“We explained everything to her and got our social worker involved,” her mom explained. “We’ve been very open with her so that any questions that she ever has we talk through it with her, we explain it with Beckett in the room as well. He’ll tell people ‘I have cancer.’ He knows what he has. We make sure she’s very supportive and knows it doesn’t make him any different.”
Beckett was diagnosed in April 2018, and according to the doctors’ estimations, he’ll be requiring continued chemo and treatment up until August 2021. He has to take chemotherapy medication every night, and he’s still in a lot of pain, but they’re hopeful about his condition and his chances of survival.
“His situation started overnight with an ear infection,” his mother said. “There were no things leading up to it that would even suggest cancer. He has chemo every single night, then has an anti-fungal for an infection he had when officially diagnosed. He’s on the normal protocol – the steroids every month for five days, going to the clinic for chemo through his port, then a pill at home every night.”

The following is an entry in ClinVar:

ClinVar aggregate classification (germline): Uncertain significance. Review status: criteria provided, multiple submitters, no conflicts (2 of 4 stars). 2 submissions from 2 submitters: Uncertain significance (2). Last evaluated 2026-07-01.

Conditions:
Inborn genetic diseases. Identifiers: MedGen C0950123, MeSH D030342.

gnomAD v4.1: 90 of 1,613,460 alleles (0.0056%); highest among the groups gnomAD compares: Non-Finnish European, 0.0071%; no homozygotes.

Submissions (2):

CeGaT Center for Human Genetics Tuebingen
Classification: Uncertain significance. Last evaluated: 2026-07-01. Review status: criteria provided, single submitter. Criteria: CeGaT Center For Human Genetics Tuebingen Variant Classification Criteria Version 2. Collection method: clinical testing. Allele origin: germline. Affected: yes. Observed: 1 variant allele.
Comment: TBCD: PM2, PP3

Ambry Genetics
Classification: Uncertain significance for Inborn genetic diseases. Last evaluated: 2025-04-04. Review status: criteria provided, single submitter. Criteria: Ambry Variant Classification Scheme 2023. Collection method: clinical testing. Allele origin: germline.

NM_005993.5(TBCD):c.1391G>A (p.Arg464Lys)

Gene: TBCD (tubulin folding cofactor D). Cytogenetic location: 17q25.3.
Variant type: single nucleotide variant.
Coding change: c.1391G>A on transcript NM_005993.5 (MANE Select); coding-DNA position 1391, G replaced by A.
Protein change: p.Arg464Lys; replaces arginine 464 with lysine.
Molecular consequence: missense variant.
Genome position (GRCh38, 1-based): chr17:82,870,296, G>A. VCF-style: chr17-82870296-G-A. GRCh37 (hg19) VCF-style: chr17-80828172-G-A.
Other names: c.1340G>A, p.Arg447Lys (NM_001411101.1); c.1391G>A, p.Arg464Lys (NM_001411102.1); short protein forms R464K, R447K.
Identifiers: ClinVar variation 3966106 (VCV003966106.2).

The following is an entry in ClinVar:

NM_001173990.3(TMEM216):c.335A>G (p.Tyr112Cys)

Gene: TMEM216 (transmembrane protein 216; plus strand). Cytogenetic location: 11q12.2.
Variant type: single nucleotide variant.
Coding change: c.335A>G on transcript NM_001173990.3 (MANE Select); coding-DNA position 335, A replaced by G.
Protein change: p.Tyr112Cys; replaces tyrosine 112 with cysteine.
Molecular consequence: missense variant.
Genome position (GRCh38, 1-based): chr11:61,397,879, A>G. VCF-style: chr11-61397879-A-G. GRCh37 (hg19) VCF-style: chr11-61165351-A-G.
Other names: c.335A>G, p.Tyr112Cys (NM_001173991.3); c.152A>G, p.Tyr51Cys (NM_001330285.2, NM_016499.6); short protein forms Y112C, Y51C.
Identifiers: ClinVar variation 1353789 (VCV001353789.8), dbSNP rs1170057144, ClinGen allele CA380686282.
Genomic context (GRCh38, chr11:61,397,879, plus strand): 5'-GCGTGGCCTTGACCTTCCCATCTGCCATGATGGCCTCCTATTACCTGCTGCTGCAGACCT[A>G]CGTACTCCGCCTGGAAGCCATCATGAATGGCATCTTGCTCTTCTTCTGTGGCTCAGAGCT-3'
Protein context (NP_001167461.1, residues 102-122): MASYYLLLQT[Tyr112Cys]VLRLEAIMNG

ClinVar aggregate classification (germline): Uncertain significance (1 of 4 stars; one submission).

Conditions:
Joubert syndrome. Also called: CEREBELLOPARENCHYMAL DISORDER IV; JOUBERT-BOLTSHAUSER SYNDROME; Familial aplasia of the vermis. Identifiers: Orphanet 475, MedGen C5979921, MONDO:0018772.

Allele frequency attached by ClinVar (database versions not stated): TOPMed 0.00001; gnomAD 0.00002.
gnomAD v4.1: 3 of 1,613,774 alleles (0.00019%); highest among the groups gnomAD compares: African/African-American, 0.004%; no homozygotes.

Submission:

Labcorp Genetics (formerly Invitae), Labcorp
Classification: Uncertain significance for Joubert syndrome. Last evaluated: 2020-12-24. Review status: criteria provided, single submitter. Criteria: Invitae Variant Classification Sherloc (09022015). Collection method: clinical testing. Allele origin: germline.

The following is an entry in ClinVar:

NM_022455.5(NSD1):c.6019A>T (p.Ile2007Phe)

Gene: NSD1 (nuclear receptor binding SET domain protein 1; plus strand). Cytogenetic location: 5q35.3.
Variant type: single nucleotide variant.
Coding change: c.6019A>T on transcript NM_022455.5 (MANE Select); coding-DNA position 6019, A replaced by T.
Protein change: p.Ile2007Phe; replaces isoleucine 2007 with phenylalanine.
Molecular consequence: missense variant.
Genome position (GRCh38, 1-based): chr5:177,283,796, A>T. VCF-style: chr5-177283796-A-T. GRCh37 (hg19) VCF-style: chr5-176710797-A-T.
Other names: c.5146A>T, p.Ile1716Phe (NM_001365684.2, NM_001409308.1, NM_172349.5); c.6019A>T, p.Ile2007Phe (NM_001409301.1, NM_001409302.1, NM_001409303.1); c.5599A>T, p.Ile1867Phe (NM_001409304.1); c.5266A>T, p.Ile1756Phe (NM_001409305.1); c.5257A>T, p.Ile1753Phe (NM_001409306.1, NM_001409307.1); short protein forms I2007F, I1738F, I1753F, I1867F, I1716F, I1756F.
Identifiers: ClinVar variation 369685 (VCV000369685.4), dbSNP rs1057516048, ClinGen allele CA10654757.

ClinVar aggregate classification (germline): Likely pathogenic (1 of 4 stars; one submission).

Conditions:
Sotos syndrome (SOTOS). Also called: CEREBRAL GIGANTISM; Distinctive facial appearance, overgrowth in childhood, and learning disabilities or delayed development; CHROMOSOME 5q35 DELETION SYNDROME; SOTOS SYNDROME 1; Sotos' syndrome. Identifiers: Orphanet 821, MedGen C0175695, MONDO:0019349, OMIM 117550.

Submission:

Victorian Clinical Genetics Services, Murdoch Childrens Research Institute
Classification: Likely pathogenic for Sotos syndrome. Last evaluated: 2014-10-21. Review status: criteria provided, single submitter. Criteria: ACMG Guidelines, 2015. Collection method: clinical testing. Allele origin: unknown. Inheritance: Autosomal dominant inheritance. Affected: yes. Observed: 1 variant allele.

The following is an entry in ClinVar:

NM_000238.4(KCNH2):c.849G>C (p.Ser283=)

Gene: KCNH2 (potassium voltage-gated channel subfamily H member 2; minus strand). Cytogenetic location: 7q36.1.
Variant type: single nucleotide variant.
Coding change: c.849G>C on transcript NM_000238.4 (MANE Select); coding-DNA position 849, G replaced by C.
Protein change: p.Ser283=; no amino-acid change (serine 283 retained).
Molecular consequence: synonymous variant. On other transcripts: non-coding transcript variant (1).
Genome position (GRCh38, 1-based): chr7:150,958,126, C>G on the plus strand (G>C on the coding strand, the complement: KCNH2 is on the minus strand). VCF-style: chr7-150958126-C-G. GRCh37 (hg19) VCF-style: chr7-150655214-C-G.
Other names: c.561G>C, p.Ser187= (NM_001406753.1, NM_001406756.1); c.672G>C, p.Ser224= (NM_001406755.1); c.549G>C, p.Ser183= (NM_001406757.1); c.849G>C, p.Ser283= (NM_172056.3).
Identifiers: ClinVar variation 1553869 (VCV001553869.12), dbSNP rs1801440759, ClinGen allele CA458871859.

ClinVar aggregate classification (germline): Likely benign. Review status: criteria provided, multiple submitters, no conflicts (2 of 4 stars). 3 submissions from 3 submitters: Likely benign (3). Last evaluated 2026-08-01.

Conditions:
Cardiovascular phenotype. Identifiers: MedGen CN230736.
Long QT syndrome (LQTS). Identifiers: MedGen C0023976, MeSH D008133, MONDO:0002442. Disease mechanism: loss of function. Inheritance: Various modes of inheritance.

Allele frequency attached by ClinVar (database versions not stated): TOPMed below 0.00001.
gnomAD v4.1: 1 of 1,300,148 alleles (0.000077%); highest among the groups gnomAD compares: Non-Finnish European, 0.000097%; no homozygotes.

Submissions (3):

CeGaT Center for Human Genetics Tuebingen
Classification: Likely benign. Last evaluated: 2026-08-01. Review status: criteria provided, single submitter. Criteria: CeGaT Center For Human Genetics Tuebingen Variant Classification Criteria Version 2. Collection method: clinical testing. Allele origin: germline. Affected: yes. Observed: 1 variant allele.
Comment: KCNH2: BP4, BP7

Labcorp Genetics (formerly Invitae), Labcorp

The little kid has a long way to go, but he has a loving family and a supportive sister who will always be there for him. Having a loving and caring elder sister is one of the best things that could happen to a person.
Aubrey still worries about her brother’s health and happiness, but her parents try to let her know that things will be okay. She doesn’t deserve to go through so much pain at a young age, even though her brother means the world to her. She’s due to start pre-school this summer and would hopefully have a great time at school.
We wish Beckett and every other sick child out there a quick recovery.
Update: June 2021
Beckett is still fighting, and is in the final 60 days of treatment. We are wishing him and his family the best. <3
Update: May 2022
Beckett is still in remission! And he’s going to be seven years old. Way to go Beckett!
- ‘Acute lymphoblastic leukemia‘ Mayo Clinic
- ‘Mother shares heartbreaking pictures of her five-year-old daughter gently rubbing her four-year-old brother’s back as he bends over a toilet after chemotherapy has ravaged his little body’ Daily Mail Ryan Fahey. Published September 9, 2019
Editor’s Note (06/18/21): This article has been updated with new information.
Editor’s Note (06/07/22): An update on Beckett’s current condition was added.